The Troubled Timeline of “The 5,000 Fingers of Dr. T”: Dr Seuss Goes Live-Action? | Lighttrain

Hello, hello! Welcome aboard the Train once again. If you are new here I am your conductor, Gavin Nowak. A pleasure to meet you! I’m almost certain that you’ve at least heard of Dr. Seuss, a children’s book author. His short stories have implemented a flowing rhyme to its own text which have become associated with his creations in general, as well as an overall whimsy and fantastical folly one may only dream of. However, in 1953 the Doctor himself released The 5,000 Fingers of Dr. T, a film he had written a majority of. It was his first venture into a full-length feature, and didn’t include Seuss’ cartoon style in favor of real performances and sets. So, does this attempt live up to Seuss’ reputation? Let’s find out as we dive into the history and odd nature of The 5,000 Fingers of Dr. T.

The movie branched off the success of the television series Gerald McBoing Boing, one that Seuss thought up of. While it isn’t related to the characters or setting of that show, it was an inspiration to the author to try new things. Thus he wrote the full screenplay of what he would call The 5,000 Fingers of Dr. T. The film was centered around a young boy whom, with the aid of his family’s plumber (Mario?), were to bring an end to Dr. Terwilliker’s tyranny. It covered so-called “themes of world dominance and oppression coming out of World War II”. Huh, alright. So, to summarize the bizarre motives of this Dr. Terwilliker, he wants to enslave 500 young boys, hence 5,000 fingers, in his institute and force them to play the piano, a rather long one at that. Yeah, don’t think about rational logic in this world, since most of it is a dream sequence. And it’s written by Dr. Seuss, that is a given as well.

The picture is now considered a Seussian rarity after its flop on release. How is this so? Well, a simple answer to Dr. T‘s failure could be the tremendous amount of cuts made to the film. The crew behind the project were in the hopes of working on a new musical Technicolor classic, in lieu to The Wizard of Oz, maybe. However, to far into production did the team realize that their film was apparently too dark for their target demographic, young children. The test screening of the movie proved this to them, as some viewers left the cinema, not because of grotesqueness, but for being too peculiar. Singer Michael Feinstein, a longtime fan of The 5,000 Fingers of Dr. T, said, “It’s something either people discover and love it and have this thing for it, or they just don’t get it”.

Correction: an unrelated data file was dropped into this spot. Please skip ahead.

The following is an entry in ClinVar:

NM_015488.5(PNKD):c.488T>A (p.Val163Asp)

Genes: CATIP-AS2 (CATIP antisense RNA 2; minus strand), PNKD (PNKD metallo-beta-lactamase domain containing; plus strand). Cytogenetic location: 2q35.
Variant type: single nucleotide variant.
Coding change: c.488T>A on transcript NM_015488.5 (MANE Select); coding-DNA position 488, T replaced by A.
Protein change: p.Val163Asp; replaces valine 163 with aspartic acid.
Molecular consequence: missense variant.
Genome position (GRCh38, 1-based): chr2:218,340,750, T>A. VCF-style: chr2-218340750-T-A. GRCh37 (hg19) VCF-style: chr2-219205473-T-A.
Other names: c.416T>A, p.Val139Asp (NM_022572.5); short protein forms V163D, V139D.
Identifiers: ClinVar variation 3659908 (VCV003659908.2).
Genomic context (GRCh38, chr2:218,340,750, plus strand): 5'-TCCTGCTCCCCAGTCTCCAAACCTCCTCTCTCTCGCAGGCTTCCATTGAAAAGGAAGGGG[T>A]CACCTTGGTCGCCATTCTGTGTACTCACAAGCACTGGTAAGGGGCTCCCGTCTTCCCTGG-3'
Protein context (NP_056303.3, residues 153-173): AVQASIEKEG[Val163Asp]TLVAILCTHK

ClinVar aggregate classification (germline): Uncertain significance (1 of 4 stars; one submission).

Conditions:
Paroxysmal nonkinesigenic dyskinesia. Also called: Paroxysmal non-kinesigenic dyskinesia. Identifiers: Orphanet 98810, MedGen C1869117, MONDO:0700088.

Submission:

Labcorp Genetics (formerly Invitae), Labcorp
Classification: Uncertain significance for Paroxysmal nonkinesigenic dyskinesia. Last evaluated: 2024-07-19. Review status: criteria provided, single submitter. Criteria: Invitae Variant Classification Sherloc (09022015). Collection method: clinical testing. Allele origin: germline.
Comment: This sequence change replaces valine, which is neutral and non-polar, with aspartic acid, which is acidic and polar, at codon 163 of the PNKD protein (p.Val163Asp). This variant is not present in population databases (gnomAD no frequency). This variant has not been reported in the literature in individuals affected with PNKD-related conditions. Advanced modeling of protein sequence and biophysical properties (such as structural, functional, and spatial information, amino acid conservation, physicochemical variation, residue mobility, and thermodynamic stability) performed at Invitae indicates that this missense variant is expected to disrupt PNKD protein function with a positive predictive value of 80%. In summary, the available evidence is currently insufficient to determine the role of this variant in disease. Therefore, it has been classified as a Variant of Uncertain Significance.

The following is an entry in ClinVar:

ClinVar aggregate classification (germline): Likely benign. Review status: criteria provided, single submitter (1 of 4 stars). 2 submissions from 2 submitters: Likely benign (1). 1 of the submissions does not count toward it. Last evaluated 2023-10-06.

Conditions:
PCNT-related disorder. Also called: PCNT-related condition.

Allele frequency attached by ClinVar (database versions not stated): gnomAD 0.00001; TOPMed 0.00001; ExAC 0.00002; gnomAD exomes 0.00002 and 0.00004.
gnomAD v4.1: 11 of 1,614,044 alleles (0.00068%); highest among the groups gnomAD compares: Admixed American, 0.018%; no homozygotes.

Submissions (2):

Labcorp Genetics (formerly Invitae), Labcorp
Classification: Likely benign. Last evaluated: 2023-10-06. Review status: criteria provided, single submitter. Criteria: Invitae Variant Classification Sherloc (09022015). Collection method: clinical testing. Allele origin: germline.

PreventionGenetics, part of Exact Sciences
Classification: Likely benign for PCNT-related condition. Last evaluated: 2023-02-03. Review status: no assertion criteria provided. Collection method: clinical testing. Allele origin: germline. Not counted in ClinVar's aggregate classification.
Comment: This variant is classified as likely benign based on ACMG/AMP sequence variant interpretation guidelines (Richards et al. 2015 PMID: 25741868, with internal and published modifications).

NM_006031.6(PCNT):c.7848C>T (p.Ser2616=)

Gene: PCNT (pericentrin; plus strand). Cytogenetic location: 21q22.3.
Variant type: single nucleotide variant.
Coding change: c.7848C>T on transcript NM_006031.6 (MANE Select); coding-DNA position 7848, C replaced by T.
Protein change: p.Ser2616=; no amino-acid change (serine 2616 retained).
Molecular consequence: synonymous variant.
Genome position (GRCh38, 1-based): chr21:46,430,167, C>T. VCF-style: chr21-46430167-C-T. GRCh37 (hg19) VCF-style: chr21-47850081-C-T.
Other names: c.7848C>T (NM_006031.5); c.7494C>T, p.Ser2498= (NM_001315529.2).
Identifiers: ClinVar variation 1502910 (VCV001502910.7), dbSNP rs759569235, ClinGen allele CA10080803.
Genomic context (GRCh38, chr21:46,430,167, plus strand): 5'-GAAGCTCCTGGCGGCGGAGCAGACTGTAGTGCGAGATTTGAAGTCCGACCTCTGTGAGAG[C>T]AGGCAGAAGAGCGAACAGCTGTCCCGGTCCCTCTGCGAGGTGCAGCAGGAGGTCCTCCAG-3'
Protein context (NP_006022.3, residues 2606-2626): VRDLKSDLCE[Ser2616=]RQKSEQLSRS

I suppose imagineering the next Wizard of Oz would be more challenging than Seuss had thought. Following the preview, the crew began skimming off the meat that they believe brewed the mediocre response. Out of roughly 18 musical numbers composed for the film alone, that number was chopped in half. That’s right, only 9 of the created 18 were implicated. Jeez. The movie was released in 1953 remarkably edited down, and proved a mixed bag. Later on his lifetime, Dr. Seuss in fact denounced the creation as, quote, “a debaculous fiasco”. Never since Dr. T has he wrote for the big screen. He believed that he wasn’t meant for Hollywood, but instead books. The film didn’t even earn itself a mention in his biography. How tragic.

Apologies for the grainy footage! This was also the re-release trailer for the film, retitled Crazy Music.

Despite Seuss’ displease with the feature, it remains to this day fondly reminiscenced apon. It currently retains a positive critical appreciation for it’s creativity and infusion of the charming flavor that Seuss was known by. Dr. T has additionaly been dug up like fossils by internet roamers, a fair chunk who have formed a fanbase surrounding this madcap ‘wonderama’, including Feinstein. The group has been described similarly to the cult following of the kooky 1975 jubilee The Rocky Horror Picture Show, as both have theater celebrations during retrospective screenings and tend to quote right along with each line. In modern times, Feinstein and other have campaigned a hunt for all the cut songs in The 5,000 Fingers of Dr. T, and have been successful in publishing a full-blown soundtrack for the picture. Now that’s a devoted fanbase!


Dr. Theodor Seuss Geisel certainly took a risk with his film Dr. T… With being too strange and too frightening, production was pure insanity! The creator himself ditched his work and left it in a drought. And yet, the dedication and curiosity of the fans care a whole lot. It may prove to some to be confusing, colorful ridiculousness. But to me and some others who took time to process, from the doctor, we expected no less.

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